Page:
Volkswagen has revamped the Caddy and its long-wheelbase variant the Caddy Maxi, with a modest external restyle and a specification boost that focuses on improved safety levels in particular.
The front-end is now reminiscent of the Transporter and the new Amarok pick-up, and there are re-designed light clusters at the back.
New common-rail diesel engines that meet Euro5 have been installed amid promises of up to 13% better fuel consumption plus lower emissions – a particulate filter is standard – while the Caddy Maxi is available with a 4Motion all-wheel drive system for the first time in the UK.
VW marketed the previous Caddy with the ability to run on compressed natural gas as an option, and this facility is available once again under the EcoFuel banner. How popular it will be is a moot point given the limited availability of CNG on UK forecourts; EcoFuel will also run on biomethane.
A better bet for the environmentally and cost-conscious operator may be a second-generation Bluemotion Technology diesel with a stop/start system – which prevents wasteful engine idling in traffic jams – low rolling-resistance tyres and revised gearing. The latest Bluemotion package is said to push fuel usage and harmful exhaust emissions down by up to 11.7% and 10% respectively compared with what was on offer before.
Payloads are up, ranging from 681kg to 766kg on the Caddy and 646kg to 753kg on the Caddy Maxi. The latter is also sold as a five-seater window van and as the seven-seater Maxi Life people carrier.
If you are looking for innovative and exciting interior styling, then forget it. A few minor changes have been implemented with the introduction of a three-spoke steering wheel that looks as though it has been borrowed from the Transporter, plus new controls for the air-conditioning system. Unfortunately, they cannot hide the fact that the interior is rather dull.
It is, however, well-put-together with quality materials – although the toggle on the driver’s door used to adjust the exterior rear-view mirrors electrically felt flimsy – and is eminently practical. Likely to be the best-seller in the range, the 102hp 1.6-litre diesel Caddy we got to grips with boasted a deep, full-width shelf above the windscreen, a large, open-fronted glove box and bins in each of the doors with mouldings for drink cans among other storage facilities.
No complaints about the driving position, or about vision ahead and to either side. And it’s good to see that the driver’s seat is adjustable for height, reach and rake and that the steering column is height- and rake-adjustable too.
Good as well to see clear, easy-to-read instruments, with the red needles on the rev counter and speedometer providing a welcome splash of colour.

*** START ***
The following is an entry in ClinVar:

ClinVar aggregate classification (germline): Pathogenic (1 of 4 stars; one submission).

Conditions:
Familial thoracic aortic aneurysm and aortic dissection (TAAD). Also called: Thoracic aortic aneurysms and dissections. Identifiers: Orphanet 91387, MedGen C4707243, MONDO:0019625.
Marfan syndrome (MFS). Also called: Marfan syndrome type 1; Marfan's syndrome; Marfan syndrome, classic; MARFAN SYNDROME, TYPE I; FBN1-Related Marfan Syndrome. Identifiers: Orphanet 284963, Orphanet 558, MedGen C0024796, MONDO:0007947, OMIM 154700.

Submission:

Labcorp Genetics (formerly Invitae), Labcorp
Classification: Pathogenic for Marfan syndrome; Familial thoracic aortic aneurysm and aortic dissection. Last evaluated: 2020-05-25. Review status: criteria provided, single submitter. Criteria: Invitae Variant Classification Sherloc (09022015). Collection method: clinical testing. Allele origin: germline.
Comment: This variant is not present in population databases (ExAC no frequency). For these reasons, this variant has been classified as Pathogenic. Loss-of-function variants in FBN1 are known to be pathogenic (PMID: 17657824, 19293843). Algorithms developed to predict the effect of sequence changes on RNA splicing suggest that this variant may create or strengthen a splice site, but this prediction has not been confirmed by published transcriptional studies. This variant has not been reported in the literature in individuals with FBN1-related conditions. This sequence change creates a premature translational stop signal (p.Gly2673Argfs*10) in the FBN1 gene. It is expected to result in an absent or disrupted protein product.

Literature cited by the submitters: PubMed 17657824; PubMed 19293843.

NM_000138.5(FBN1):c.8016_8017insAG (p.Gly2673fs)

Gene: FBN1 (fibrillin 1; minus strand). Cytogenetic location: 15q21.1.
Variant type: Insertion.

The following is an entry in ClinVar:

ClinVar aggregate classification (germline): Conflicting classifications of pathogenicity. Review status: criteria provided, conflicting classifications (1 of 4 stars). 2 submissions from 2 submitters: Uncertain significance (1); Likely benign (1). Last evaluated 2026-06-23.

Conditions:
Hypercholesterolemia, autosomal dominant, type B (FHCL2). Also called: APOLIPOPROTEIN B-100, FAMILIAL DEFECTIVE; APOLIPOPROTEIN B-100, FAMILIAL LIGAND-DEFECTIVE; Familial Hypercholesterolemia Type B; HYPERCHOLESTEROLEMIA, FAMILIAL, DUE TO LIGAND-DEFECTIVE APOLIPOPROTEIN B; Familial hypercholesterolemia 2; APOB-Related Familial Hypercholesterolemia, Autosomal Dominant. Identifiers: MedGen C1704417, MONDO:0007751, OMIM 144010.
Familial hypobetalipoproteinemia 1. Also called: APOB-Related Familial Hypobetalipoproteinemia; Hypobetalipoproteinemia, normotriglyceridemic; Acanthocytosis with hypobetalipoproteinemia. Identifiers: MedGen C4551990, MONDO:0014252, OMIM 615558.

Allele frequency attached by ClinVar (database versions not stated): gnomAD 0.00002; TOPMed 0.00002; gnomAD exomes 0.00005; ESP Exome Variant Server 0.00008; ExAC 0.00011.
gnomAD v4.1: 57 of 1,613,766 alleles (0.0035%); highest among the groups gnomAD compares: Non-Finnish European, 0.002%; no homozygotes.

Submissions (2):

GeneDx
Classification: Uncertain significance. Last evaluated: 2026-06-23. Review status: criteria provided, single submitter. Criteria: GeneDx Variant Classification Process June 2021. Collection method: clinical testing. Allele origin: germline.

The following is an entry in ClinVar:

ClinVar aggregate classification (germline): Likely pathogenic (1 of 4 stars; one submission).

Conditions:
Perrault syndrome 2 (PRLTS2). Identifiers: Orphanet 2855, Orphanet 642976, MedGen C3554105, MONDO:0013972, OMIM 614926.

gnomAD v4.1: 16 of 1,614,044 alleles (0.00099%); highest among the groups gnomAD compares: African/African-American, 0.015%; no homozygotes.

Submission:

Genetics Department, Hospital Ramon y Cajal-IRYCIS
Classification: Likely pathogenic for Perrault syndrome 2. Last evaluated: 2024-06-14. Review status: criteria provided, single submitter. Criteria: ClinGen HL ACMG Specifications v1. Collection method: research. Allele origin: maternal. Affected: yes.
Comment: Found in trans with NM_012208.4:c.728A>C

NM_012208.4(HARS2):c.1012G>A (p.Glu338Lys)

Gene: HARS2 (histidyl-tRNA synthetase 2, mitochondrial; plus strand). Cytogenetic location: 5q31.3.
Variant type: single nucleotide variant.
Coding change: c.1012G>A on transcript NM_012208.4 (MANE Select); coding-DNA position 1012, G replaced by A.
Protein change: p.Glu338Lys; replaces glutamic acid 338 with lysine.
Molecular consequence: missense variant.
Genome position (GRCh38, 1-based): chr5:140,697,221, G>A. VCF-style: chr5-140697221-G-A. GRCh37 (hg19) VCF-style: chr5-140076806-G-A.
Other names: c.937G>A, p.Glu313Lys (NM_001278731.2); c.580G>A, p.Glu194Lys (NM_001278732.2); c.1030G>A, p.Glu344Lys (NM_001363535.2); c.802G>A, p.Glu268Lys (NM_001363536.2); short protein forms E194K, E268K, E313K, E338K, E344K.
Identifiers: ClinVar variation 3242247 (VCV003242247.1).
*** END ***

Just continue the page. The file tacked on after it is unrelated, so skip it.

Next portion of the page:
Access to Caddy’s 3.2cu/m cargo area – the Caddy Maxi offers 4.2cu/m – comes courtesy of twin, asymmetric rear doors plus a nearside sliding door. The narrower of the two rear doors is on the offside and both doors are glazed and heated, with a wash/wipe system gracing the wider of the duo.
While rear glazing may aid the driver when reversing it does make loads vulnerable to theft, although at least the glass is sufficiently tinted to make it difficult for the light-fingered to see what’s inside. Opaque doors and reversing sensors are preferable though,
and happily the former can be specified at no extra charge. Sensors will cost £225.
The Caddy comes with half-a-dozen cargo tie-down points plus a full-height bulkhead. The top half is a plastic mesh, the bottom half is solid, and the section behind the driver bulges backwards into the load area to provide a bit more scope for seat adjustment.
Although the doors are protected to half their height with panels, the load area and its floor have no other significant defences against scratches and scrapes and will need timbering out.
Externally, the Caddy is protected by side rubbing strips – although that protection does not extend to the wheel arches – and while the van’s styling may not be inspiring, all those flat, uninterrupted body surfaces should make sign-writing a doddle.
A 75hp version of the new 1.6-litre TDI is available for the Caddy – although it’s the only engine derivative not offered in Caddy Maxi – alongside the 102hp variant. Both are married to a five-speed manual gearbox, and the latter can be ordered with the utterly superb semi-automatic seven-speed twin-clutch Direct Shift Gearbox.
Also available is the new 140hp 2.0-litre TDI hooked up to a six-speed manual box with a six-speed DSG offered as
an option. Based on a petrol engine, the CNG/biomethane- powered EcoFuel 2.0-litre pumps out 109hp and takes a five-speed manual.
While there is a limit to the number of variations that can be economically offered by any manufacturer, there were a few occasions when
the 102hp Volkswagen Caddy would have benefited from a sixth gear. To be fair though, those times were restricted to long high-speed motorway slogs – not the sort of work this particular model would be necessarily engaged in on a day-to-day basis.
Chassis and steering
Independent suspension is fitted at the front while a leaf-sprung axle helps support the rear. Anti-roll bars are installed front and back. Steel 15-inch wheels come as standard on most Caddy models – alloys can be specified at extra charge – shod in our case with Hankook Kinergy Eco 195/65 R15 tyres.